Find the source. Listen. Intently.

A month ago, a fellow MHA friend told me about a conversation he had on the golf course with a current MBA student.  Though not friends, it turns out the two had something in common: they were both interested in jobs in the health care field.  The MHA friend then asked the MBAer, “Why health care?”

The MBAer’s response?  “For the money.”

Insert appropriate jaw drop here.

The above conversation transpired around the same time of a couple of synchronistic news stories.

Ohio execs sentenced for $1.9B fraud

Memorial Regional Hospital Administrator Resigns

3 Southern California hospitals accused of using homeless for fraud

The shady dealings of some health care leaders prompted a few blogosphere conversations (as well it should) on the poor decision making skills of accused (see above) leaders.  Not everyone puts the needs of patients first, occasionaly money gets in the way.

Much of the debate surrounded a licensure process for hospital CEOs.  While that type of credential is unlikely to keep out fraudulent individuals, it would provide a base level of knowledge for health care executives.  And isn’t that what a license is all about anyway, knowledge?  If that’s the case, then we already have a process in place: Fellow of the American College of Healthcare Executives.  If it is a “board certified” CEO that a hospital seeks, requiring that individual to be a Fellow of ACHE seems to be a solution.

But that doesn’t solve the general problem of improving decision making as a leader.  A lack of knowledge  is a factor in poor decision making.  We know that the complexities of both medicine and health care are tremendous—it seems nearly impossible to expect any one person to be well versed in both.  While I have no statistics to back this up, my assumption is that the physicians who do decide to take on executive roles often end up dedicating the majority of their time to the business role over the clinical role.

This is how a hospital should work: physicians have knowledge of the business side and the business people have knowledge of the medical side.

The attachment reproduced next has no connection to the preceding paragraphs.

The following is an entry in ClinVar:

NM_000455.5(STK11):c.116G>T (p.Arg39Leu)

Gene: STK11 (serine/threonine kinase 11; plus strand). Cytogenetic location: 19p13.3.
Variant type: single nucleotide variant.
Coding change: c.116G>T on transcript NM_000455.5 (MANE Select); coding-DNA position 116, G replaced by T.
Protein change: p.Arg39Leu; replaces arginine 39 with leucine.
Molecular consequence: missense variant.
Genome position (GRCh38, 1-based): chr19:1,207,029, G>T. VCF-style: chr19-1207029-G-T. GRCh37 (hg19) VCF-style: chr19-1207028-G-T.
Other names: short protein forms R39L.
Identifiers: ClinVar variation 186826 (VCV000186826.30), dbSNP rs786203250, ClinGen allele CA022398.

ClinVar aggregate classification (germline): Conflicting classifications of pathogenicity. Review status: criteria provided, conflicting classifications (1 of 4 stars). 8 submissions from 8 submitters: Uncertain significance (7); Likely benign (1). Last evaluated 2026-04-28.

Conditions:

One of the solutions proposed in the Health Beat post is this:

In an article titled “Physician as Hospital Chief Executive” published in Vascular and Endovascular Surgery earlier this year, Robert E. Falcone, MD Bhagwan Satiani, MD, MBA, go a step further, suggesting that, perhaps, the management of medical care is so important that it should be left to doctors.

I don’t think that is necessary.  But it is imperative that health care leaders (the ones without medical degrees, me) be able to completely understand both the business and medical ramifications of a decision.  But how?


A former summer job (laborer) taught me an important lesson on the power of a can of soda on a hot day.  It does two things: 1) breaks down barriers and 2) provides an insightful look at the front line.  The lesson: given the opportunity and due respect, people are more than willing to explain what is important.  But you have to listen.

Instead of perching in a top-floor office find the information necessary to make an intelligent decision that balances the needs of all stakeholders.  The “power-of-one” observation is a principle of former Medtronic CEO Bill George.  The system often gets in the way of successful communication.  The importance of some decisions is such that the only information that matters is straight from the source.

As written in “How the Wise Decide:”

What George and other leaders who diligently practice the principle of Going to the Source understand is that firsthand information is the best information. It is unfiltered by others, it provides subtle details and nuances that are lost in Power Point presentations and, most important of all, it shows us reality in all its messy details and emotion. Without face-to-face encounters with the people who are driving the future of your business, you will miss out on the power of emotional input.

How did he make it happen?

Bill George knew the tremendous value that derives from making power-of-one observations. In any given year he spent an astounding two thirds of his time in the field gathering first-hand information. Not many CEOs can find a way to do that, but George set up a senior management team that took care of other matters to allow him to get out of the office.

Read about Mr. George’s “power-of-one” observation here, here, and here.

Find the source.  Listen.  Intently.  So we can avoid future iterations of this.